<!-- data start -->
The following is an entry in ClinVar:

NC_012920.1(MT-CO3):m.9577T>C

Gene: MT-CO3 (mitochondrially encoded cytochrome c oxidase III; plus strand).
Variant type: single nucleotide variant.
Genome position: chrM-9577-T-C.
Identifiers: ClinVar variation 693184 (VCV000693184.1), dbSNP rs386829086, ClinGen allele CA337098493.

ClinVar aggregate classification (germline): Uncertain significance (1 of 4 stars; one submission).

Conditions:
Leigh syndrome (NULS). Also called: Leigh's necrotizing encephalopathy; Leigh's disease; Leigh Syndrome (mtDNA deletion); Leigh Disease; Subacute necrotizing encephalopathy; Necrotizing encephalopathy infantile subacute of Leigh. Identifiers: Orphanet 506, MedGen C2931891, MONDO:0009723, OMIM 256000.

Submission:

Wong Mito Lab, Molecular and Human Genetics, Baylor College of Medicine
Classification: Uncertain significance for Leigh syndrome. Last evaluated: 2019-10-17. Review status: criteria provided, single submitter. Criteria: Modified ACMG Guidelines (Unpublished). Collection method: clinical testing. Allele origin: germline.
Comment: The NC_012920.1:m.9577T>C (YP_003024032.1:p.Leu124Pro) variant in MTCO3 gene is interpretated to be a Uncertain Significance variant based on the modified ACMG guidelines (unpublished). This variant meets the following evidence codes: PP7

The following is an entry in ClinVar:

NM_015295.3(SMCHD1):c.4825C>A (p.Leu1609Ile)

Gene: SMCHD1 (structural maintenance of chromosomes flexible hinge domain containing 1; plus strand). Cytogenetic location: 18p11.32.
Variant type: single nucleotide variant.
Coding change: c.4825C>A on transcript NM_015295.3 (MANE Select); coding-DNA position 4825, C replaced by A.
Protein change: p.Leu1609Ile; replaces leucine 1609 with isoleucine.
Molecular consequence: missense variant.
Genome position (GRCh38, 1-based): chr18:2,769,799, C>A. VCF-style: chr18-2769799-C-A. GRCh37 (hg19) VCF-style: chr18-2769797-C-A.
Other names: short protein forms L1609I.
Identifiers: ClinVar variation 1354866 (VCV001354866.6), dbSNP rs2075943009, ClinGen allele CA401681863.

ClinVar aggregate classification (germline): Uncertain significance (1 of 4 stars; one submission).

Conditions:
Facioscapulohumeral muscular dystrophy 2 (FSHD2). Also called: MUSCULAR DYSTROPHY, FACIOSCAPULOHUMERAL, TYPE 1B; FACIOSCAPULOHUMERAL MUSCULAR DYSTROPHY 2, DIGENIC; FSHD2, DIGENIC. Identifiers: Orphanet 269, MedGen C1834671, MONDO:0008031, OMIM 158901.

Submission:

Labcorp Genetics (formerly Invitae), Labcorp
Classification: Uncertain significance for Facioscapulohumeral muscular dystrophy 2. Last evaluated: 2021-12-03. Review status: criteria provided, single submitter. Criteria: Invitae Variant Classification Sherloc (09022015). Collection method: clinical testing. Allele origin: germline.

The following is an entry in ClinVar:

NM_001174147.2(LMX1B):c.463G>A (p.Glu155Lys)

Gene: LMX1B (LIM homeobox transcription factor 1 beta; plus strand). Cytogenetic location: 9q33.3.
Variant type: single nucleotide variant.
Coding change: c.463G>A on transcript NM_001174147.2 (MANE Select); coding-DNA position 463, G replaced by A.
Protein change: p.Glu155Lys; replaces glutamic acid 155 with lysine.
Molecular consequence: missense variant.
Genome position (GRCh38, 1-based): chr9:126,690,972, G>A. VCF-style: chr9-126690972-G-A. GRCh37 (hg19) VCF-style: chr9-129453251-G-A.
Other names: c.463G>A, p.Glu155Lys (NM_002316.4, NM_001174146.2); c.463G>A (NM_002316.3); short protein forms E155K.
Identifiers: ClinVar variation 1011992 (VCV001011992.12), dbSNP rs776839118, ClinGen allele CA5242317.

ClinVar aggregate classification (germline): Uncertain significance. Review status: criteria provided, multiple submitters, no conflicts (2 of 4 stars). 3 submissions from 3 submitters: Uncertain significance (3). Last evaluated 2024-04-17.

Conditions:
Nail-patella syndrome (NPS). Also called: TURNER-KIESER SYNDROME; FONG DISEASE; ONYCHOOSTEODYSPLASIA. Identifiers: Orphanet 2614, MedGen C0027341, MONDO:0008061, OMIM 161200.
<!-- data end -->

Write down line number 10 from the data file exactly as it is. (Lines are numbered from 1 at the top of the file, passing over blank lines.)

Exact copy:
Submission: